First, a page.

21st of July plume
This measurement shows a heavy burden of Aerosol within the first 2 km from midnight (UTC) on the 21st, and this was even visible with the naked eye, this is a photo (time shown on image is local time, 1409 UTC) showing the view looking North West from the roof of the Dunn building, showing the thick haze lying over the city.
The hysplit back trajectory shows that air parcels at 1.5km came directly from the Great Lakes region and passed over Southern Ontaria, where the fire hotspot map shows an area of burning, however air parcels at 500m took a more circuitous path, so it is difficult to judge the actual source region of the plumes.
The satellite images show that upper level clouds where situated above Halifax at the this time, but where not widespread or particularly thick, whereas low level clouds form a sparse but continual blanket over the Maritines, a larger storm system associated with a mid latitude cyclone is situated over Quebec at this time, it was the arrival of that system later in the evening that ended the measurement.
2011-07-22 03:21:14 to 2011-07-22 11:58:59
2011-07-22 13:44:52 to 2011-07-23 15:29:36
This measurement, spanning roughly 24 hours from the 22nd to the 23rd of July, has some very interesting patterns visible in the aerosol distribution. At around 1600UTC on the 22nd we see well-defined stratified layers of dense aerosol arriving. HYSPLIT back trajectories for air parcels at the altitudes of the observed aerosol plumes suggest that these aerosols were advected from somewhere along the US-Canadian border. A photograph from Dalhousie at 2100UTC (1800 local time) captures the hazy sky. This haziness might be the low hanging aerosol we observed from lidar measurements. At around 2300UTC, when we see the aerosol layers merge into a large plume below 2km height, we see a similar HYSPLIT back trajectory, although there is a possibility that in this case some of the aerosol was also carried from states such as Louisiana and Arkansas. These HYSPLIT models seem to agree with MODIS hot spot images from three days prior, where we see significant forest fires along the borders of Louisiana, Arkansas and Mississippi. It is quite likely that the boreal biomass aerosols from this region mixed with pollution from the major cities along the US-Canadian border, forming the dense aerosol plume we observed above Halifax. Throughout this measurement the dense aerosol was at very low altitudes with fog present at times, causing the gaps in data and the high noise for the first few hours of the measurement.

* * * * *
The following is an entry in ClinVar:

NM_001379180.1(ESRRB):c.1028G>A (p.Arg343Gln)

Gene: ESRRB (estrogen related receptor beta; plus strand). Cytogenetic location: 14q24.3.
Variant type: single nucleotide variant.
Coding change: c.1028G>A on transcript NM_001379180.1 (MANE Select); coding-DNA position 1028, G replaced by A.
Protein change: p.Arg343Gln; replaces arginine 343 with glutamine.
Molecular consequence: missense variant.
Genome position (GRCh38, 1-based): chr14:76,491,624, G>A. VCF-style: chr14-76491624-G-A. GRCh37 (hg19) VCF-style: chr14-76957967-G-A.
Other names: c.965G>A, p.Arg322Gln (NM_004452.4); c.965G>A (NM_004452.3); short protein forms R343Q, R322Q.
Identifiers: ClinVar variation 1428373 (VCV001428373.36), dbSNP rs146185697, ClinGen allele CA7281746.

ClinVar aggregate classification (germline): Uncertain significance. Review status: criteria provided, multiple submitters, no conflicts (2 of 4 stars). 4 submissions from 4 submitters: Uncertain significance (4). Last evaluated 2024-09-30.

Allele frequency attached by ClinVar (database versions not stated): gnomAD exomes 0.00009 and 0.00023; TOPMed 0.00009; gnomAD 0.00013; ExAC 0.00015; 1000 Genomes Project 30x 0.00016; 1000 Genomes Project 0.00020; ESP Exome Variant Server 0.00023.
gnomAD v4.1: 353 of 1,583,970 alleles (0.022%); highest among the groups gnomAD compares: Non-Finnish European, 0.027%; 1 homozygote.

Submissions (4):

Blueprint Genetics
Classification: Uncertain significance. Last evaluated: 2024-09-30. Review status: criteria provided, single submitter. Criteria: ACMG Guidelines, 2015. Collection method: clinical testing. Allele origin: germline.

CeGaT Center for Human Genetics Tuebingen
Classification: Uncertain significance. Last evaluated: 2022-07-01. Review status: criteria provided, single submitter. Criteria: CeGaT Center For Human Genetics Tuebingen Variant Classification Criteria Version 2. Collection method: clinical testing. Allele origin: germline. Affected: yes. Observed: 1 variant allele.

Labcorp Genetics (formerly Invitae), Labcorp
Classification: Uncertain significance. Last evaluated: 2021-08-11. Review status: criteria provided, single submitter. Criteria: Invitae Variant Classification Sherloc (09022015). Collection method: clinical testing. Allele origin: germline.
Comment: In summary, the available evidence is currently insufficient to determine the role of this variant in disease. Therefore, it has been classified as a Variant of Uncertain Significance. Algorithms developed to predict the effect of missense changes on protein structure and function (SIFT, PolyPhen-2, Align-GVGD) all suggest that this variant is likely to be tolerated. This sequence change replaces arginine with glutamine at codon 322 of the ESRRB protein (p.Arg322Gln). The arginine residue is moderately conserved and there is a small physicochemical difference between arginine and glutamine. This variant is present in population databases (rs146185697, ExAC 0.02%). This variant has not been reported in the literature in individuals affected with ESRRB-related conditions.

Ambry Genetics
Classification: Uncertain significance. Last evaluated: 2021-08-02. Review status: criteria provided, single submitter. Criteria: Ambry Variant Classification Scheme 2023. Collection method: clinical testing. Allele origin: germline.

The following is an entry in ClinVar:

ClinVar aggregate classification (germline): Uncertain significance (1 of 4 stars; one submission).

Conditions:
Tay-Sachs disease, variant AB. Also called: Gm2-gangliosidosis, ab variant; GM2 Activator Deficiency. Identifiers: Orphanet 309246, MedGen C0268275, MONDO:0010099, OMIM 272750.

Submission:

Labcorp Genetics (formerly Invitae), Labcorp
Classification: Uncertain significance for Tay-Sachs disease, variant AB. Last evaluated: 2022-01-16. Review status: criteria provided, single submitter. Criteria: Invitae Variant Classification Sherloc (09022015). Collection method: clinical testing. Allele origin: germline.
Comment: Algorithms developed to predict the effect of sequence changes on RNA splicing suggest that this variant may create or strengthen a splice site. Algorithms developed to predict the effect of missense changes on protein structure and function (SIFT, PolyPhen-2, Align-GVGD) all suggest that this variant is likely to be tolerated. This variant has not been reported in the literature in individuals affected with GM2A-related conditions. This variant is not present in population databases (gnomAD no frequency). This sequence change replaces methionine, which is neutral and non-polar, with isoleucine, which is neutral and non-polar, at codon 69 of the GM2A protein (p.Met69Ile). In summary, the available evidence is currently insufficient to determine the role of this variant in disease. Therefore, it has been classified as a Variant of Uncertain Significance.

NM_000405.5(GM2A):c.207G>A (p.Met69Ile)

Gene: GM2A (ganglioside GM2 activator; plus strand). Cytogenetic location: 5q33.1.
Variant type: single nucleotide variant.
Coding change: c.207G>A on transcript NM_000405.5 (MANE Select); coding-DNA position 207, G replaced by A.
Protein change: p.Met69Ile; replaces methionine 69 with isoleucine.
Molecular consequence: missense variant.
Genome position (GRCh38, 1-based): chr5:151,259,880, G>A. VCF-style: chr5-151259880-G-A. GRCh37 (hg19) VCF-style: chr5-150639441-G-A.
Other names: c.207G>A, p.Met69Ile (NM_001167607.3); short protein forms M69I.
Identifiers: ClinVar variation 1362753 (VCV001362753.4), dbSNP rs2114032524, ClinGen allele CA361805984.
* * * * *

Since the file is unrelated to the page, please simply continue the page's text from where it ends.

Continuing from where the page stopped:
2011-07-23 23:24:34 to 2011-07-26 04:30:15
This measurement spans just over 48 hours and shows low level aerosol loading throughout. There are no significant high altitude plumes. A HYSPLIT trajectory suggests that the aerosols below 4 km from 00:00UTC to 12:00UTC on July 24 most likely originated as anthropogenic pollution in the cities along the US-Canadian border. MODIS shows some burning just north of Saskatchewan, but little elsewhere.
2011-07-31 08:56:01 to 2011-07-31 23:56:58
2011-08-01 02:01:19 to 2011-08-02 02:54:43
2011-08-06 03:29:08 to 2011-08-06 22:55:12
2011-08-12 14:34:31 to 2011-08-13 00:22:57
2011-08-13 10:55:47 to 2011-08-15 05:32:30
2011-08-16 14:15:43 to 2011-08-16 20:23:57
2011-08-17 12:35:36 to 2011-08-17 19:50:21
2011-08-21 13:08:20 to 2011-08-22 04:29:49
2011-08-23 13:19:12 to 2011-08-23 23:57:10